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Layer feature added to mobile Google Maps

More options for developers

Google is tweaking the mobile version of Google Maps to allow developers to layer information over the application, a feature that it hopes will lead to further uses.

The search company released last week a subset of its KML (keyhole markup language), which developers can use to create place markers to highlight points of interest on the version of Google Maps accessible by mobile phones and handheld devices.

Gummi Hafsteinsson, product manager at Google, sees a wide variety of uses for the technology for mobile users. For instance, a hotel could create a KML overlay that flags the location of restaurants and stores providing special offers on food or goods. Another application could be a KML overlay that provided real-time information on petrol station prices, he said.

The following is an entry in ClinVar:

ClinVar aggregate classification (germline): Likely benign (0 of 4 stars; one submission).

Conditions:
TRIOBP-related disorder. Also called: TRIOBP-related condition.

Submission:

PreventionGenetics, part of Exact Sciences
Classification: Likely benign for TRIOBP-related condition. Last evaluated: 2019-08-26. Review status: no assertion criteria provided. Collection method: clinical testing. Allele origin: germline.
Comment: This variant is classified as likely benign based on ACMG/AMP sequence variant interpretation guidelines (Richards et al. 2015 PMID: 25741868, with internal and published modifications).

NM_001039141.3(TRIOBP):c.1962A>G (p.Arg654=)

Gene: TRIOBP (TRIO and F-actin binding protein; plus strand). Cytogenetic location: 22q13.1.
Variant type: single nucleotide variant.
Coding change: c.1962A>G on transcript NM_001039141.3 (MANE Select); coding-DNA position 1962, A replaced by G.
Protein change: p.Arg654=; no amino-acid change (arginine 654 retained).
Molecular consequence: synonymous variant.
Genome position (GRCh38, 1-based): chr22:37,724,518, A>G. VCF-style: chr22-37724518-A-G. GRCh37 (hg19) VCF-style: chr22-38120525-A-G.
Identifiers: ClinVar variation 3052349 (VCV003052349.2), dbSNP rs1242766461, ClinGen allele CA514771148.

Google hasn't made any assumptions on exactly how people might use the capability, according to Hafsteinsson. "We want them to try it out," he said. "We're going to lay low and listen to their feedback before we decide on future directions."

KML was originally developed for Google Earth, the company's online view of the globe consisting of navigable digital satellite images, to manage 3D data. Google acquired the technology behind Google Earth and KML when it bought digital mapping company Keyhole in October 2004.

Developers can use the full-blown capabilities of KML to add a variety of different annotations to Google Earth's images of the countries of the world including the ability to render 3D buildings. Users can add data to the web-based version of Google Maps via KML.

Given the limited rendering capabilities of today's mobile devices, the KML overlays developers can create for the mobile version of Google Maps mostly concentrate on place markers, Hafsteinsson said. While developers can access the KML overlays they've created for the online versions of Google Earth and Google Maps from their mobile devices, more complex overlays involving sophisticated rendering may not fully display on phones and handhelds, he added.


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